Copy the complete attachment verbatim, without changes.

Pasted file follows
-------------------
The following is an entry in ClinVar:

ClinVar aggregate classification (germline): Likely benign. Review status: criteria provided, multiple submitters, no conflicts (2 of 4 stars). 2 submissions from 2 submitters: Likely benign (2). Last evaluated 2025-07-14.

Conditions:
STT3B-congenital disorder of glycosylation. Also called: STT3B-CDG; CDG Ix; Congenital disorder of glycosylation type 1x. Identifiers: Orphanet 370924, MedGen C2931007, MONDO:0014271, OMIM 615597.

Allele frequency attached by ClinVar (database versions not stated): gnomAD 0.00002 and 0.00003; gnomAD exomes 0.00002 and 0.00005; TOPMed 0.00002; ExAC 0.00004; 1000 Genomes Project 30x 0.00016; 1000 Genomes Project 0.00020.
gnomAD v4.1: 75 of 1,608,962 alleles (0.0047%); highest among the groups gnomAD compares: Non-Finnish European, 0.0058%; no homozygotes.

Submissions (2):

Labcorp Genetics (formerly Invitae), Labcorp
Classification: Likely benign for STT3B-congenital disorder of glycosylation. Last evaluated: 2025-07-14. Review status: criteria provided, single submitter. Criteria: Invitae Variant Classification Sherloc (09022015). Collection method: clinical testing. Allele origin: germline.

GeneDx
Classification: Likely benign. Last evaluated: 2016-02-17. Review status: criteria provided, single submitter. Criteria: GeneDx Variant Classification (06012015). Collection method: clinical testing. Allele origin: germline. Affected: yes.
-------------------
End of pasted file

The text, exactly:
The following is an entry in ClinVar:

ClinVar aggregate classification (germline): Likely benign. Review status: criteria provided, multiple submitters, no conflicts (2 of 4 stars). 2 submissions from 2 submitters: Likely benign (2). Last evaluated 2025-07-14.

Conditions:
STT3B-congenital disorder of glycosylation. Also called: STT3B-CDG; CDG Ix; Congenital disorder of glycosylation type 1x. Identifiers: Orphanet 370924, MedGen C2931007, MONDO:0014271, OMIM 615597.

Allele frequency attached by ClinVar (database versions not stated): gnomAD 0.00002 and 0.00003; gnomAD exomes 0.00002 and 0.00005; TOPMed 0.00002; ExAC 0.00004; 1000 Genomes Project 30x 0.00016; 1000 Genomes Project 0.00020.
gnomAD v4.1: 75 of 1,608,962 alleles (0.0047%); highest among the groups gnomAD compares: Non-Finnish European, 0.0058%; no homozygotes.

Submissions (2):

Labcorp Genetics (formerly Invitae), Labcorp
Classification: Likely benign for STT3B-congenital disorder of glycosylation. Last evaluated: 2025-07-14. Review status: criteria provided, single submitter. Criteria: Invitae Variant Classification Sherloc (09022015). Collection method: clinical testing. Allele origin: germline.

GeneDx
Classification: Likely benign. Last evaluated: 2016-02-17. Review status: criteria provided, single submitter. Criteria: GeneDx Variant Classification (06012015). Collection method: clinical testing. Allele origin: germline. Affected: yes.